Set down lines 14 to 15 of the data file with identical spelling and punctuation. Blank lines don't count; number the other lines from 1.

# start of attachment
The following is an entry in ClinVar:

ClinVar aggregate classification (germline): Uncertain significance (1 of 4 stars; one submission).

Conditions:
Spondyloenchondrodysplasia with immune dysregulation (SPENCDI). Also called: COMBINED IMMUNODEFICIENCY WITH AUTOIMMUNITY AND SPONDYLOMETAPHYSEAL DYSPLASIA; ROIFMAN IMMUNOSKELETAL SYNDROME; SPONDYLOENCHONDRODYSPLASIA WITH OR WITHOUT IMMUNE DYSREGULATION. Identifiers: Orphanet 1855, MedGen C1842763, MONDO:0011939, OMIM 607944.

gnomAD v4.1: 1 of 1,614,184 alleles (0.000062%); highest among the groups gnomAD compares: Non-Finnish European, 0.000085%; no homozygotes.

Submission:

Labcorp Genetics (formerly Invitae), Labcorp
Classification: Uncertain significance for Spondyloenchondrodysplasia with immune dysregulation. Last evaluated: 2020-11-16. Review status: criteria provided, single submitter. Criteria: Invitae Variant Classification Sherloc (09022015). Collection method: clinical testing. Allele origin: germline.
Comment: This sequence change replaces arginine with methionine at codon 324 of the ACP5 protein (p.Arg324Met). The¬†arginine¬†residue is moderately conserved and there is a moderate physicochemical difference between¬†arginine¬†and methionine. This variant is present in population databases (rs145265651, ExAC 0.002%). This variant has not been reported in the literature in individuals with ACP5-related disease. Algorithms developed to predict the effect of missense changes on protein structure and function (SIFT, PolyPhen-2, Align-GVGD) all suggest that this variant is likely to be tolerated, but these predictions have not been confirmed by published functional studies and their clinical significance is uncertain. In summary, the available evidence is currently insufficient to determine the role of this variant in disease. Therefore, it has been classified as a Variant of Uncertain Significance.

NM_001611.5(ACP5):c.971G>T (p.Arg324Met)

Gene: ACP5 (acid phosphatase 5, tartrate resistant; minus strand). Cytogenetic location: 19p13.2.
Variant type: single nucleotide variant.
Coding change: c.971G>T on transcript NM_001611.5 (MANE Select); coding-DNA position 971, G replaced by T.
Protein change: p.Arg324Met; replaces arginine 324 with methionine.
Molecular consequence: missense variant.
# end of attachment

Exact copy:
Protein change: p.Arg324Met; replaces arginine 324 with methionine.
Molecular consequence: missense variant.